INDEXED UNITS OF ACCOUNT: THEORY AND ASSESSMENT OF HISTORICAL EXPERIENCE
Robert J. Shiller
COWLES FOUNDATION FOR RESEARCH IN ECONOMICS AT YALE UNIVERSITY
Box 2125, Yale Station
New Haven, Connecticut 06520
COWLES FOUNDATION DISCUSSION PAPER NO. 1171
"Historical Antecedents of Indexed Units of Account
While the UF is apparently the first successful unit of account indexed to a true price index, the use of units of account separate from money has been known for millennia. Of course, historically, units of account precede money altogether, at least precedes money as we know it. Trade in terms of precious metals themselves, rather than any money, actually preceded the invention of coinage in the seventh century B.C. Units of weight, such as the talent or the shekel, evolved into units of money when coins were minted that had specified relations to the weight. But, since governments could not be trusted to maintain the weight of the coinage, a tradition developed to write contracts in units that did not correspond to any current coins:
Einaudi (1953, pp. 234–235) wrote:
Today each country has only one monetary unit: the lira, the franc, mark, pound
sterling, or dollar. This is the system established by the French assemblies at the
end of the eighteenth century. . . . Prior to the French Revolution, the monetary
system of most European countries was based on altogether different principles.
Contemporary authors could take these principles for granted and did not have to
explain them to others. Their strange terminology causes us, who live in another
world, to wander for a while in a dark forest. By and by, we finally understand the
tacit assumptions of their discourses. The key, needed to interpret the apparent
confusion of the monetary treatises written prior to the eighteenth century, is the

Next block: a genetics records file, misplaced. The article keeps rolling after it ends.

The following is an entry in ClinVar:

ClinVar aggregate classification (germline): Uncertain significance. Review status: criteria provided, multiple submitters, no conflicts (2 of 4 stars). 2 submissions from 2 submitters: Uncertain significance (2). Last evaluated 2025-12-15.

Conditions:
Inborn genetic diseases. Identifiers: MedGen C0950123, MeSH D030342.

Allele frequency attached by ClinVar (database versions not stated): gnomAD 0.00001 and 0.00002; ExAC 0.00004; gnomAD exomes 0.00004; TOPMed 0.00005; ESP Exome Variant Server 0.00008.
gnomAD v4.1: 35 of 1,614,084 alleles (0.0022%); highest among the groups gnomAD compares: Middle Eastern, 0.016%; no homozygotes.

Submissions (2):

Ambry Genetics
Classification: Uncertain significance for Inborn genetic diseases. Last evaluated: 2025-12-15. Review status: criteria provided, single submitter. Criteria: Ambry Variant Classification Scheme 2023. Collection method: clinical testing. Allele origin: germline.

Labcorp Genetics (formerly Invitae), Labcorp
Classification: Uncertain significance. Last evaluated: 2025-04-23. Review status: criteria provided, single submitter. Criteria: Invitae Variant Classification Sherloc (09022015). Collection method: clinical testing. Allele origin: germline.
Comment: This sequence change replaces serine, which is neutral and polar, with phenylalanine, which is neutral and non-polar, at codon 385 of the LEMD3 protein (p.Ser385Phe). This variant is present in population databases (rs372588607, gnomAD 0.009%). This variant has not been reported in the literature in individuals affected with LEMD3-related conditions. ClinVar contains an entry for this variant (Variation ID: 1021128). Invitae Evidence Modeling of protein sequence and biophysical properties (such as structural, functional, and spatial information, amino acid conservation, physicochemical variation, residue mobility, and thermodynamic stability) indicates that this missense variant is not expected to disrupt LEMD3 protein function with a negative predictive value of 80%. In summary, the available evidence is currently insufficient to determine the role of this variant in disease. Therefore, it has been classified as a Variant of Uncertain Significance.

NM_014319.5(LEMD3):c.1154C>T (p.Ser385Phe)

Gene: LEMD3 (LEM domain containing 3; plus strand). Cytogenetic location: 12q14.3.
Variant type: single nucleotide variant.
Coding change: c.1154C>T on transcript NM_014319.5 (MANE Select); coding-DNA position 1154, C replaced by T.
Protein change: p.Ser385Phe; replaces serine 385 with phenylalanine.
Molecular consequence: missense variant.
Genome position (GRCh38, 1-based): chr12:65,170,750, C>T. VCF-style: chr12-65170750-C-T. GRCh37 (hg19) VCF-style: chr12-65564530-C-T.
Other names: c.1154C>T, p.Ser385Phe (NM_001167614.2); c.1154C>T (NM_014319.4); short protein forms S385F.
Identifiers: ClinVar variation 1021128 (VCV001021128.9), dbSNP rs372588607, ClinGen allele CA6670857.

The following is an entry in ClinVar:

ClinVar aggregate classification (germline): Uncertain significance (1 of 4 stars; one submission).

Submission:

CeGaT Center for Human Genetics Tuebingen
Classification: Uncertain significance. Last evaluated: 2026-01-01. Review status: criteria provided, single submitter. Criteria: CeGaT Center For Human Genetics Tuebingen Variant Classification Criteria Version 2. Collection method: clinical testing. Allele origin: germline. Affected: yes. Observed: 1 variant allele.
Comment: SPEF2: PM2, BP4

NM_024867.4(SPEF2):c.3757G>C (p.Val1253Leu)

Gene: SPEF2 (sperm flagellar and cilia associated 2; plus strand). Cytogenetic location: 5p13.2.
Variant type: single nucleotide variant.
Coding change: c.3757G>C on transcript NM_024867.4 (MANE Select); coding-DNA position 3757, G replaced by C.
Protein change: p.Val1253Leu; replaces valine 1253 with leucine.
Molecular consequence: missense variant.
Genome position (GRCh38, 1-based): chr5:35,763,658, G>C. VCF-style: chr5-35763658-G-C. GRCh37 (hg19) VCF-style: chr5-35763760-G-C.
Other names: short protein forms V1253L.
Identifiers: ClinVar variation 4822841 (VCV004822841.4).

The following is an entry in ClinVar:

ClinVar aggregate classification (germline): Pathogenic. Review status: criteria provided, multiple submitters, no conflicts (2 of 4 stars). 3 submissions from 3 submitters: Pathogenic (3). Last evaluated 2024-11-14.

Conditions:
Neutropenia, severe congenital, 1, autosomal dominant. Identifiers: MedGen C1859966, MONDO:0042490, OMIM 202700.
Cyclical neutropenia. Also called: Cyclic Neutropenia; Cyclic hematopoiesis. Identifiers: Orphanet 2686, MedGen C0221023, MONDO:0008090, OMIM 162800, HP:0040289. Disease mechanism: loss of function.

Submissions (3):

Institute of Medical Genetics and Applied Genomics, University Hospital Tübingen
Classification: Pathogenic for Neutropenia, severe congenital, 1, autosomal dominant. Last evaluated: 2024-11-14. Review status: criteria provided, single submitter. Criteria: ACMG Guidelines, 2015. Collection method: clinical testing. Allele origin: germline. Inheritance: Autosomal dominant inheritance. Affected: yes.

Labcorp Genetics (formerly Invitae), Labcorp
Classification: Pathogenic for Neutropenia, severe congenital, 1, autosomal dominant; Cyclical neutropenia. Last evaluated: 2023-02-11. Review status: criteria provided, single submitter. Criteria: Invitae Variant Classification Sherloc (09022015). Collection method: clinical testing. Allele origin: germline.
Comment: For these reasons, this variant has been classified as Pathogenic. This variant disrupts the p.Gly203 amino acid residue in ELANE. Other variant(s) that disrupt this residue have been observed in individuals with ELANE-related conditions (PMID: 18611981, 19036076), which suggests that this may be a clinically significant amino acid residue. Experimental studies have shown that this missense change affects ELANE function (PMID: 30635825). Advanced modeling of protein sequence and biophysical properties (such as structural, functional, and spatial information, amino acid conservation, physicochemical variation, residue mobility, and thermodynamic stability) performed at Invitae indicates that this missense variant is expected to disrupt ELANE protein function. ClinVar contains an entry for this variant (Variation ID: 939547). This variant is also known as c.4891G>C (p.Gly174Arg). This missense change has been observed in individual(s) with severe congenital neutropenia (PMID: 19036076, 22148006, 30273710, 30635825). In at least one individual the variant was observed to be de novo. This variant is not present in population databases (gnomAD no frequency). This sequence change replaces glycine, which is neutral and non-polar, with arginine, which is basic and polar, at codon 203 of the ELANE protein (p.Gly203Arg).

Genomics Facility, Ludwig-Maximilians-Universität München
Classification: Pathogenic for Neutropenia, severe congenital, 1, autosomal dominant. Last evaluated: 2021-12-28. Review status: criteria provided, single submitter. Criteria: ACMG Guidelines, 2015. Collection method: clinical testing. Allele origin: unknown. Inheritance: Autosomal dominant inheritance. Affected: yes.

disjunction between a monetary unit and a standard of value and of deferred payment
and another monetary unit used as a medium of exchange.
In medieval and renaissance times, even contracts that were explicitly written in terms of units of currency that were currently circulating as coins sometimes were understood to be executed in terms of some other measure. For example, in Milan in 1445, a debt of one florin would not be paid with one of the gold florin coins, but rather in an amount computed under the assumption that the florin was still worth 384 silver deniers (and not the 768 deniers that the florin coin was then worth), see Cipolla (1956).
Since there were often no coins currently circulating corresponding to these units, the actual units of account were often called “imaginary money.” They were also called “moneta numeraria,” “money of account,” “ideal money,” “political money,” or “ghost money.” From the time of Charlemagne, trade and contracts in Europe were substantially based on the moneta numeraria called the pound, (or equivalently, “livre” or “lira), which was always worth 20 sous (shillings) and each sou worth 12 deniers (pence), see Einaudi (1953). Ultimately, the standard of value represented by this system was the silver denarius issued by Charlemagne in the late eighth century and early ninth centuries, coins that were no longer circulating, or even seen, later in the middle ages and renaissance. Charlemagne’s denarius weighed one 240th of a troy pound, while the earlier Roman denarius had gone through repeated debasements, and was not a unit of account in medieval or renaissance times. Because they are even fractions, the sou (at twelve deniers) and pound were natural units of account, but Charlemagne never issued coins representing these values. Actual exchange was executed in terms of current coinage, which had many names from the realms that issued them, names such as angels, blanks, crowns, crazies, doblons, dollars, douzains, ducats, ducatoons, écus, farthings, florins, guilders, louis, moutons, nobles, obols, phillipi, reals, sovereigns, stivers, and testoons. Many of each of these would circulate simultaneously in each country, a situation that would create tremendous confusion if there were not a standard unit of account..."
H/T Anwer Khan